Getting my sea-legs for Dudley
Realization by SN Jacobson
The company, however, felt that the Northern faire didn't really pull its weight financially, and finally decided to pull the plug on it, leaving our group without a venue. During the previous couple of years, the Patterson's Heart of the Forest faire had taken root in a location in Novato where the Guild of St. George had been performing. I rejoined the guild there, and soon found myself accepting the role of The Earl of Leicester from the inimitable Robert Young, who had held it for many years, and soon thereafter, the role of Guildmaster.

Ultimately, HOTF was forced to close its gates, leaving St. George once again homeless. We have since been appearing at smaller, one or two weekend events, the participants of which often have rather loose and whimsical ideas about the depiction of history completely at odds with our educational mission. But rather than settle for that, we have worked wherever possible to educate the participants and raise the barre for them wherever we perform, demonstrating that an accurate picture of history can be both informative and entertaining.

RPF = the original Renaissance Pleasure Faire, in existence since the early sixties, with a Spring show in Southern California, and a Fall show in Northern California.

Monday, February 6, 2012

Please allow me to introduce myself - Part the second

I came into the faire at a time when the Living History Centre, the Non-Profit which produced it, was really beginning to push its educational mission, with a troupe that took that mission very seriously. As more research on the period was available to more participants, the faire started to move from its previous more freeform and whimsical interpretation of history to a more unified and better informed one. Costuming standards were tightened, and what was expected of the participants who peopled the environment was heightened.

Certainly there were concessions made to what our public had come to expect out of the event; Ample cleavage, bawdy humour, belly dancing, etc. were part of the fun, and nobody wanted to mess with that. Obvious advertisements for corporate sponsors were visible, but generally keeping within the bounds of the visual theme. But wherever possible, the presentation of "living history" was stressed, and improved over the next decade or so.

But, like so many creative ventures, the company suffered continual serious financial issues, and ultimately needed to sell to another company that presented similar events in the East. By this time many curiously similar events had sprung up all across the country, but most did not share the educational focus, or creative vision that RPF espoused. They tended to be for-profit, and what mattered most was the bottom line. History took a back seat to whatever would bring more people through the gates.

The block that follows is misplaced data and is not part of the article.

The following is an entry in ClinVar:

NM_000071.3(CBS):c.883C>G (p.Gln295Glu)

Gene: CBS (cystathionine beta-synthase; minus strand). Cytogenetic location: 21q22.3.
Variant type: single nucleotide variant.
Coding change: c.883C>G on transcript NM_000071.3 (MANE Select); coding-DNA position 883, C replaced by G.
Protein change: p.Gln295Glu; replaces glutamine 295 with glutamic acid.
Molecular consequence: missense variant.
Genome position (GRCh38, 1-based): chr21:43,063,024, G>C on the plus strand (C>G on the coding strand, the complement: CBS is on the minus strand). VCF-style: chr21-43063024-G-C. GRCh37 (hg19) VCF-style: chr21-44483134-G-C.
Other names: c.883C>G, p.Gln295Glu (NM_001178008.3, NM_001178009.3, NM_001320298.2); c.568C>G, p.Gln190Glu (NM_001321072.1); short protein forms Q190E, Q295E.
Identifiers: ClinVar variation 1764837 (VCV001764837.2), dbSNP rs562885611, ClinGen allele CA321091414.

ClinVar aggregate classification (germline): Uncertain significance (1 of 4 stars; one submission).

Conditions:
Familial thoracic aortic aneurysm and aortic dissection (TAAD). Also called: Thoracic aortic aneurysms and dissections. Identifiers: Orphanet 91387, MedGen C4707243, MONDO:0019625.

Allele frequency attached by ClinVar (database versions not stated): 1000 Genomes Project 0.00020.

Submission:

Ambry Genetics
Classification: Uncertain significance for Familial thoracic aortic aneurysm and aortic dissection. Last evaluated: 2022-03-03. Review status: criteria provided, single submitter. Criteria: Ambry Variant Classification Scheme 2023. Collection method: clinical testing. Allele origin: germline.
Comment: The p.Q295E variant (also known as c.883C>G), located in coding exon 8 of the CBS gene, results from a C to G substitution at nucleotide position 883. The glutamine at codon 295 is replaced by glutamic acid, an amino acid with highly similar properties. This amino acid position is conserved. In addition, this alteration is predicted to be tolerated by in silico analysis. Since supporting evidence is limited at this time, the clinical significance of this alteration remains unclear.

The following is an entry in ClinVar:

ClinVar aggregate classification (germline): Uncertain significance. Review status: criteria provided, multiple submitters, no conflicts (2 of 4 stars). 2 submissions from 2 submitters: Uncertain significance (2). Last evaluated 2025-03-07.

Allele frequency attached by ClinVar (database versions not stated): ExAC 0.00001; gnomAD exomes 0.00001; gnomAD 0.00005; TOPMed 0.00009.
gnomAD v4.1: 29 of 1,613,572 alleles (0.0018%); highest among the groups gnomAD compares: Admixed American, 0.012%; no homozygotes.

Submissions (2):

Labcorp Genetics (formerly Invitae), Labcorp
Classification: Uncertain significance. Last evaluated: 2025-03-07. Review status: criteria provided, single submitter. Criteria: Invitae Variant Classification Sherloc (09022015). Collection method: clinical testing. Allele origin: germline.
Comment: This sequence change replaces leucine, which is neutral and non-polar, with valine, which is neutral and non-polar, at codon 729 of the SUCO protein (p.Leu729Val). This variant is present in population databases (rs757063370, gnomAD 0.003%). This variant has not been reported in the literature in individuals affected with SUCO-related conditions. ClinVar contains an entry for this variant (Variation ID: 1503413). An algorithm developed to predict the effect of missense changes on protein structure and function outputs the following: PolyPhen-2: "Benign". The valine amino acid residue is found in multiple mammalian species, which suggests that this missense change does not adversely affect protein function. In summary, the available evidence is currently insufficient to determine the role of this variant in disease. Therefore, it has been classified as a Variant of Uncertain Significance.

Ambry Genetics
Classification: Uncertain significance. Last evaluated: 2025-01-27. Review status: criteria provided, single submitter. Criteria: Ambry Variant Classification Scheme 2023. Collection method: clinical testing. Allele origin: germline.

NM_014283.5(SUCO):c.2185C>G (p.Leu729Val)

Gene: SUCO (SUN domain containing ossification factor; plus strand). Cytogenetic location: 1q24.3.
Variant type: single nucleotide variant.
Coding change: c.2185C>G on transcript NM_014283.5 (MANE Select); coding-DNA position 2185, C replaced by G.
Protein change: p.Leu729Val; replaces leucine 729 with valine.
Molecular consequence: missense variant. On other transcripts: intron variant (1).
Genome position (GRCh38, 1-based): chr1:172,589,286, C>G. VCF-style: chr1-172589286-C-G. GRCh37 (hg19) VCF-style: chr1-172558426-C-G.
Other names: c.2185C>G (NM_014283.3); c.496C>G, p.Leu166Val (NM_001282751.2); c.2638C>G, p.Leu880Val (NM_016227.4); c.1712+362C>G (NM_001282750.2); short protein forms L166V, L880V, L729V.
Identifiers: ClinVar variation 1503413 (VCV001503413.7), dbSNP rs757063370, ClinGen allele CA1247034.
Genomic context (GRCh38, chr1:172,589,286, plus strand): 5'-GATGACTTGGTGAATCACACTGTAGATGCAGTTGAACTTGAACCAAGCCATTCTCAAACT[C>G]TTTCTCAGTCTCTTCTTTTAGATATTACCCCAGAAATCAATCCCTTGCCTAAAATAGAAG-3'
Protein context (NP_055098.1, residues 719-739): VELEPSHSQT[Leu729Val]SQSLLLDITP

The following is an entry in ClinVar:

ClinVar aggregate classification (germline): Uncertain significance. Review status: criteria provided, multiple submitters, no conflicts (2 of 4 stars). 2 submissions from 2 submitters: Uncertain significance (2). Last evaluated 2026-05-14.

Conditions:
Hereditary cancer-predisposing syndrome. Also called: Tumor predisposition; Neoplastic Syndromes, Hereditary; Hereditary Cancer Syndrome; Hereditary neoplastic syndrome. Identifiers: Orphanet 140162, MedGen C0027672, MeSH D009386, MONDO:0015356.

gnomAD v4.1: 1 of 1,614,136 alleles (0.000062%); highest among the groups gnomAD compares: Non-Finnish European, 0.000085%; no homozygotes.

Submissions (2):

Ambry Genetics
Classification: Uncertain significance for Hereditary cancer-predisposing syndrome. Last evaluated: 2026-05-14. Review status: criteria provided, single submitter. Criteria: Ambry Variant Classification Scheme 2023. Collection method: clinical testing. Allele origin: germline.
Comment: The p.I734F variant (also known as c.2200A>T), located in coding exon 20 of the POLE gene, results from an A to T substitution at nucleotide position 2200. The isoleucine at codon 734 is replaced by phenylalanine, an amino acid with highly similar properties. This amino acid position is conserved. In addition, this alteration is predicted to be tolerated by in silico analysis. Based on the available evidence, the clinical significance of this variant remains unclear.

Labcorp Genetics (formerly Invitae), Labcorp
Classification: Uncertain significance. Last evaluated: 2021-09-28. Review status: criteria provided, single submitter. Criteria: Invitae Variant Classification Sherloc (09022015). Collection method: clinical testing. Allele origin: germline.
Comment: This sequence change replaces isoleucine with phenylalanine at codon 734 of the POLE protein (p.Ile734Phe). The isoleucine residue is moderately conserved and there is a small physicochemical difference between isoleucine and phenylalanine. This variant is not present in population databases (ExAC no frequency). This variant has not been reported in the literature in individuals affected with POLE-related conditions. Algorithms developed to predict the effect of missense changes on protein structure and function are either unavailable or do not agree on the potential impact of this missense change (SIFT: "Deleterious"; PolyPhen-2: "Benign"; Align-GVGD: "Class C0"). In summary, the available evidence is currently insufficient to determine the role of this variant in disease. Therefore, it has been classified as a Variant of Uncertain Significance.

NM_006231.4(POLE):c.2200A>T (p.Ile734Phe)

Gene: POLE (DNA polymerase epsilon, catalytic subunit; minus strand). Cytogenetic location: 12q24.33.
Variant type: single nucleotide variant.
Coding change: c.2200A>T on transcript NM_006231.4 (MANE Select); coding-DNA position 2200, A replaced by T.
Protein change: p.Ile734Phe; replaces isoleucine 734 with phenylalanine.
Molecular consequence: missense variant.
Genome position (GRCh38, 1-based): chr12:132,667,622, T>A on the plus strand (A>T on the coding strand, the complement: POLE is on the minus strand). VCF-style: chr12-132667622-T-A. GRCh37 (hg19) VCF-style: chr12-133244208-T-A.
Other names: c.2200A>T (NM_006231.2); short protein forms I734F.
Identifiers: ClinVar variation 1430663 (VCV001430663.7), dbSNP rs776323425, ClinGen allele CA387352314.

The new company began to take control, and changes started being made to the show with an eye to improving the bottom line. I'm pretty sure most of us were able to recognize the necessity of the event being able to sustain itself, but the feeling of the educational mission began to fall away and become irrelevant. The company was not accustomed to having groups of interactive street players who helped shape the immersive reality that was the key to the event's success. I think they failed to understand what motivated us, and quickly began alienating large numbers of us. An article featuring one of their executives talking about what suckers the participants were, and how WE'D gladly pay THEM for the privilege of participation struck a very sour chord, and defined the new paradigm very nicely.

It's not that we weren't already being exploited to a point, being uncompensated volunteers, but we felt that both we and the Living History Center were all on the same page with a common goal, and that we were sharing a labour of love. We were regarded as an essential element to the success of the show. That was compensation enough. But now we were expendable. Many of the devoted old-timers began to fall away, along with their knowledge and devotion, while others seemed to buy in to the new "corporate" culture and abandon our ideals. Some of the creative decisions being made didn't make any sense to us.

In the late 90s, I decided that participation just wasn't worth my while any more; that the love, time, money, energy, and personal sacrifice I was putting into it wasn't truly valued or appreciated. I thought perhaps I might just be burnt out on performing with the court, and that I required a change of scene, so I spent a season acting in a stage show, a half-hour cut of "Twelfth Night". While it was a fantastic experience, it couldn't rescue the faire for me, so I walked away, believing that I was never to return, another casualty of the new company's attitudes and methods.